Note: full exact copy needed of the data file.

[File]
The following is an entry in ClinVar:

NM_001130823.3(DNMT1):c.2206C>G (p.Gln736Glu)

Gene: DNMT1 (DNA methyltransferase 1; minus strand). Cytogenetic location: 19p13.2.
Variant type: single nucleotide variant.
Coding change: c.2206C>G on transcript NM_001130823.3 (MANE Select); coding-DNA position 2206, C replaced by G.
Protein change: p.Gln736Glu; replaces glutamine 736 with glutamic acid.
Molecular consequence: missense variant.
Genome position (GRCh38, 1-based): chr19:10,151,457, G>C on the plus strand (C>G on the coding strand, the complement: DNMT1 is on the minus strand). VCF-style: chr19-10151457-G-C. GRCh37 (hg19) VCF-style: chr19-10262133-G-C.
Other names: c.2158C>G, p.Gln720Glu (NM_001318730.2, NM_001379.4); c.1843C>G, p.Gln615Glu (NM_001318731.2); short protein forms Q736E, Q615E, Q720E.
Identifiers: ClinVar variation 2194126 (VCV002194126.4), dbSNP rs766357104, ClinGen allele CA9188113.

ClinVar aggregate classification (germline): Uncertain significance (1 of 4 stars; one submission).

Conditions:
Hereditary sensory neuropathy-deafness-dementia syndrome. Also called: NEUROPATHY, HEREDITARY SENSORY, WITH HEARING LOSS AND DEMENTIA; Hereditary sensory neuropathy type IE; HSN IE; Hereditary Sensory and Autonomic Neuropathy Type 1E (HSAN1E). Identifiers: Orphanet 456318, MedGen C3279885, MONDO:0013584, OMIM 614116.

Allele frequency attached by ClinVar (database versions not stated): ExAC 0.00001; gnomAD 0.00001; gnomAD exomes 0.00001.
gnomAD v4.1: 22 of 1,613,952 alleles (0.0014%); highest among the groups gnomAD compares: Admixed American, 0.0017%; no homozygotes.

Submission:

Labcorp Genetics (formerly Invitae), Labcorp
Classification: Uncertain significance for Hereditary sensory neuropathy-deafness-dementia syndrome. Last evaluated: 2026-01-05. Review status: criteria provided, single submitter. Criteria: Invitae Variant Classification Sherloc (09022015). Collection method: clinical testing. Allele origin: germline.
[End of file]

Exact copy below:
The following is an entry in ClinVar:

NM_001130823.3(DNMT1):c.2206C>G (p.Gln736Glu)

Gene: DNMT1 (DNA methyltransferase 1; minus strand). Cytogenetic location: 19p13.2.
Variant type: single nucleotide variant.
Coding change: c.2206C>G on transcript NM_001130823.3 (MANE Select); coding-DNA position 2206, C replaced by G.
Protein change: p.Gln736Glu; replaces glutamine 736 with glutamic acid.
Molecular consequence: missense variant.
Genome position (GRCh38, 1-based): chr19:10,151,457, G>C on the plus strand (C>G on the coding strand, the complement: DNMT1 is on the minus strand). VCF-style: chr19-10151457-G-C. GRCh37 (hg19) VCF-style: chr19-10262133-G-C.
Other names: c.2158C>G, p.Gln720Glu (NM_001318730.2, NM_001379.4); c.1843C>G, p.Gln615Glu (NM_001318731.2); short protein forms Q736E, Q615E, Q720E.
Identifiers: ClinVar variation 2194126 (VCV002194126.4), dbSNP rs766357104, ClinGen allele CA9188113.

ClinVar aggregate classification (germline): Uncertain significance (1 of 4 stars; one submission).

Conditions:
Hereditary sensory neuropathy-deafness-dementia syndrome. Also called: NEUROPATHY, HEREDITARY SENSORY, WITH HEARING LOSS AND DEMENTIA; Hereditary sensory neuropathy type IE; HSN IE; Hereditary Sensory and Autonomic Neuropathy Type 1E (HSAN1E). Identifiers: Orphanet 456318, MedGen C3279885, MONDO:0013584, OMIM 614116.

Allele frequency attached by ClinVar (database versions not stated): ExAC 0.00001; gnomAD 0.00001; gnomAD exomes 0.00001.
gnomAD v4.1: 22 of 1,613,952 alleles (0.0014%); highest among the groups gnomAD compares: Admixed American, 0.0017%; no homozygotes.

Submission:

Labcorp Genetics (formerly Invitae), Labcorp
Classification: Uncertain significance for Hereditary sensory neuropathy-deafness-dementia syndrome. Last evaluated: 2026-01-05. Review status: criteria provided, single submitter. Criteria: Invitae Variant Classification Sherloc (09022015). Collection method: clinical testing. Allele origin: germline.